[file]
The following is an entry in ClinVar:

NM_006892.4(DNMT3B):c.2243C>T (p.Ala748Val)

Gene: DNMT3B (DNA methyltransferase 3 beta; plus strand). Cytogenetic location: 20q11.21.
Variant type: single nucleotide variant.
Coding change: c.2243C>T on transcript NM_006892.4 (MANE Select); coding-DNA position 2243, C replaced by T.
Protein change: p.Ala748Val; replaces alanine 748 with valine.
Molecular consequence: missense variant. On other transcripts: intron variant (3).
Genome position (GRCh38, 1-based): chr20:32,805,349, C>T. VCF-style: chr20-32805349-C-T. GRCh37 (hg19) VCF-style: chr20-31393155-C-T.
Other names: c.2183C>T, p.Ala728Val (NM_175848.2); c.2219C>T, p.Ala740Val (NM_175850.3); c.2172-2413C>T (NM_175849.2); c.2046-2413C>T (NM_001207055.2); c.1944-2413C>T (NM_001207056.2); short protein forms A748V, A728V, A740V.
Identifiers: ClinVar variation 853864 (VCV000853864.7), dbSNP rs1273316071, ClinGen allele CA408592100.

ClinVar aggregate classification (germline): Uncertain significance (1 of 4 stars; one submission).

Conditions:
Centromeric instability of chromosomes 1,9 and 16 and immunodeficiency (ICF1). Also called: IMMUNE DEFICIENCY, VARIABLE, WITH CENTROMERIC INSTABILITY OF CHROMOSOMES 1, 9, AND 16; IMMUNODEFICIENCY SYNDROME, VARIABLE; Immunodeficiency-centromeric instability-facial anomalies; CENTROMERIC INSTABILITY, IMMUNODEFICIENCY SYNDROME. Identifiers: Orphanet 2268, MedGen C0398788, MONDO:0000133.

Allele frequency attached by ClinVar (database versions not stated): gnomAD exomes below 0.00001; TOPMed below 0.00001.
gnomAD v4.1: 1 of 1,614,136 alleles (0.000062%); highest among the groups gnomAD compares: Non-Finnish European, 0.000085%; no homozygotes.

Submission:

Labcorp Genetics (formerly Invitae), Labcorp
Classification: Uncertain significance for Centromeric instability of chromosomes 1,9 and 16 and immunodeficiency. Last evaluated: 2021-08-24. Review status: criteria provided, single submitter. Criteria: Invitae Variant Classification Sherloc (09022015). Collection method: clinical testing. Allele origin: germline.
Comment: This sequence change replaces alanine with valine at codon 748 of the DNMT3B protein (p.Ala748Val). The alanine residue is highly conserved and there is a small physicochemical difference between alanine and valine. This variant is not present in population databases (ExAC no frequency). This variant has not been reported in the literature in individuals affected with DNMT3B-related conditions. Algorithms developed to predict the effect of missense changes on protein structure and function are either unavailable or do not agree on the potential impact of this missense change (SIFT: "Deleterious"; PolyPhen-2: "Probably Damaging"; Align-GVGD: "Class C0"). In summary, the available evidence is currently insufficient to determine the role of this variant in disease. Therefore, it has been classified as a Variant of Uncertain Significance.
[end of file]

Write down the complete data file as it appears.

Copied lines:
The following is an entry in ClinVar:

NM_006892.4(DNMT3B):c.2243C>T (p.Ala748Val)

Gene: DNMT3B (DNA methyltransferase 3 beta; plus strand). Cytogenetic location: 20q11.21.
Variant type: single nucleotide variant.
Coding change: c.2243C>T on transcript NM_006892.4 (MANE Select); coding-DNA position 2243, C replaced by T.
Protein change: p.Ala748Val; replaces alanine 748 with valine.
Molecular consequence: missense variant. On other transcripts: intron variant (3).
Genome position (GRCh38, 1-based): chr20:32,805,349, C>T. VCF-style: chr20-32805349-C-T. GRCh37 (hg19) VCF-style: chr20-31393155-C-T.
Other names: c.2183C>T, p.Ala728Val (NM_175848.2); c.2219C>T, p.Ala740Val (NM_175850.3); c.2172-2413C>T (NM_175849.2); c.2046-2413C>T (NM_001207055.2); c.1944-2413C>T (NM_001207056.2); short protein forms A748V, A728V, A740V.
Identifiers: ClinVar variation 853864 (VCV000853864.7), dbSNP rs1273316071, ClinGen allele CA408592100.

ClinVar aggregate classification (germline): Uncertain significance (1 of 4 stars; one submission).

Conditions:
Centromeric instability of chromosomes 1,9 and 16 and immunodeficiency (ICF1). Also called: IMMUNE DEFICIENCY, VARIABLE, WITH CENTROMERIC INSTABILITY OF CHROMOSOMES 1, 9, AND 16; IMMUNODEFICIENCY SYNDROME, VARIABLE; Immunodeficiency-centromeric instability-facial anomalies; CENTROMERIC INSTABILITY, IMMUNODEFICIENCY SYNDROME. Identifiers: Orphanet 2268, MedGen C0398788, MONDO:0000133.

Allele frequency attached by ClinVar (database versions not stated): gnomAD exomes below 0.00001; TOPMed below 0.00001.
gnomAD v4.1: 1 of 1,614,136 alleles (0.000062%); highest among the groups gnomAD compares: Non-Finnish European, 0.000085%; no homozygotes.

Submission:

Labcorp Genetics (formerly Invitae), Labcorp
Classification: Uncertain significance for Centromeric instability of chromosomes 1,9 and 16 and immunodeficiency. Last evaluated: 2021-08-24. Review status: criteria provided, single submitter. Criteria: Invitae Variant Classification Sherloc (09022015). Collection method: clinical testing. Allele origin: germline.
Comment: This sequence change replaces alanine with valine at codon 748 of the DNMT3B protein (p.Ala748Val). The alanine residue is highly conserved and there is a small physicochemical difference between alanine and valine. This variant is not present in population databases (ExAC no frequency). This variant has not been reported in the literature in individuals affected with DNMT3B-related conditions. Algorithms developed to predict the effect of missense changes on protein structure and function are either unavailable or do not agree on the potential impact of this missense change (SIFT: "Deleterious"; PolyPhen-2: "Probably Damaging"; Align-GVGD: "Class C0"). In summary, the available evidence is currently insufficient to determine the role of this variant in disease. Therefore, it has been classified as a Variant of Uncertain Significance.